Moving to the transformation frame: 4 Cs for action and innovation

The question then is how to achieve organisational transformation for long term success? In other words, what are the type of actions and activities that organisations need to pursue to sustain a motivated workforce and continuously drive the organisation forwards. The answer to such a question would necessitate long academic debate since the actions are varied and complex and their success would depend on specific contexts. However, it is possible to broadly group the actions and activities under a 4 Cs framework which defines and helps focus energy for transformation actions. These four creative C's are briefly elaborated next.

Creating creative effectiveness. Effectiveness is the capacity to generate major results in a defined area. Effectiveness can be created by three elements:

  1. 1.

    Focussed improvement by setting stretch targets. tretch targets help to focus the organisational mind and if implemented correctly create the will to meet the challenge of continuous improvement. Corporations can avail themselves of a variety of techniques such as break-even trend analysis along defined performance indicators, and benchmarking to define which priorities are to be to set and the extent of the challenge to be posed.

  2. 2.

    . It is rarely possible to meet all challenges in a single attempt. What is often required is a focused approach, in which a few focused priorities are set, and then extreme endeavour made to achieve them. This is seen to be reflected in principles such as Hoshin Kanri (literally, management by priority) in which a few objectives with stretch objectives are targeted. This is in sharp contrast to precursor methodologies such as management by objectives (MBO) which spawn a whole variety of objectives, few of which are ever achieved because of diffusion and dissipation of effort and energy among the many.

  3. 3.

    Action through on-line management rather than reactive management. On-line management manages operating variables that produce outcomes in real time i.e. (as the action actually occurs rather than after the event). This contrasts strongly with management by control which appraises results through a process of comparisons with expected projections, after the results have actually occurred. In other words, on-line management is based on taking real-time decisions and managing by supervision of activities as they occur rather than taking after-the-event corrective measures.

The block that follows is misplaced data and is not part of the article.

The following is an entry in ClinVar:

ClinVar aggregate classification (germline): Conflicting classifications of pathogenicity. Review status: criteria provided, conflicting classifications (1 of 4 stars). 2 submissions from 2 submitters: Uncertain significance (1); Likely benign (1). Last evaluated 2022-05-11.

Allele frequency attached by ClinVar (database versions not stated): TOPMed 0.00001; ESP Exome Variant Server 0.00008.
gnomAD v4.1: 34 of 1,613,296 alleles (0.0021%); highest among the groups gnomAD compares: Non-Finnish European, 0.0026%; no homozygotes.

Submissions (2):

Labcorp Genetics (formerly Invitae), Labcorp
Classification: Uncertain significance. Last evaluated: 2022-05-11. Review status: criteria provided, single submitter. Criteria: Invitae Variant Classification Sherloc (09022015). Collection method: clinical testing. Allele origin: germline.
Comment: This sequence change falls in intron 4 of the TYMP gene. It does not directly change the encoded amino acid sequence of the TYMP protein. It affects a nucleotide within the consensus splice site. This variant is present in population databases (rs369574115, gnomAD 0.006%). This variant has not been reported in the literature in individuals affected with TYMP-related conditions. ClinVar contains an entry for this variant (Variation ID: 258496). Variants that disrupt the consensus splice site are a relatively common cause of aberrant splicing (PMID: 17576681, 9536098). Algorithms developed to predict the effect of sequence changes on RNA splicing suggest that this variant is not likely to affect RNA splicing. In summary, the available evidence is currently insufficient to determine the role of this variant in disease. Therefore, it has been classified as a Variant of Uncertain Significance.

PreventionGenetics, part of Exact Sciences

Creating the creative climate. Corporate transformation is not something that can be forced but it is something that can be engendered. This requires creating the right environment and the right culture to foster creative behaviour. Creative actions are fostered by putting in place appropriate norms. Generally speaking, creative environments are those in which people are trusted and respected, where they are given freedom to do their jobs, failure tolerated, people trained in creative tools and techniques and rewarded for creative actions and risk taking. In these environments overall aims are very clearly communicated (the what that needs to be done) yet freedom is provided as to how the goals are to be achieved. In other words, there is little in the way of procedure to accomplish a task, only guidelines and useful tips. By creating an environment with freedom, employees are motivated towards greater commitment and responsibility.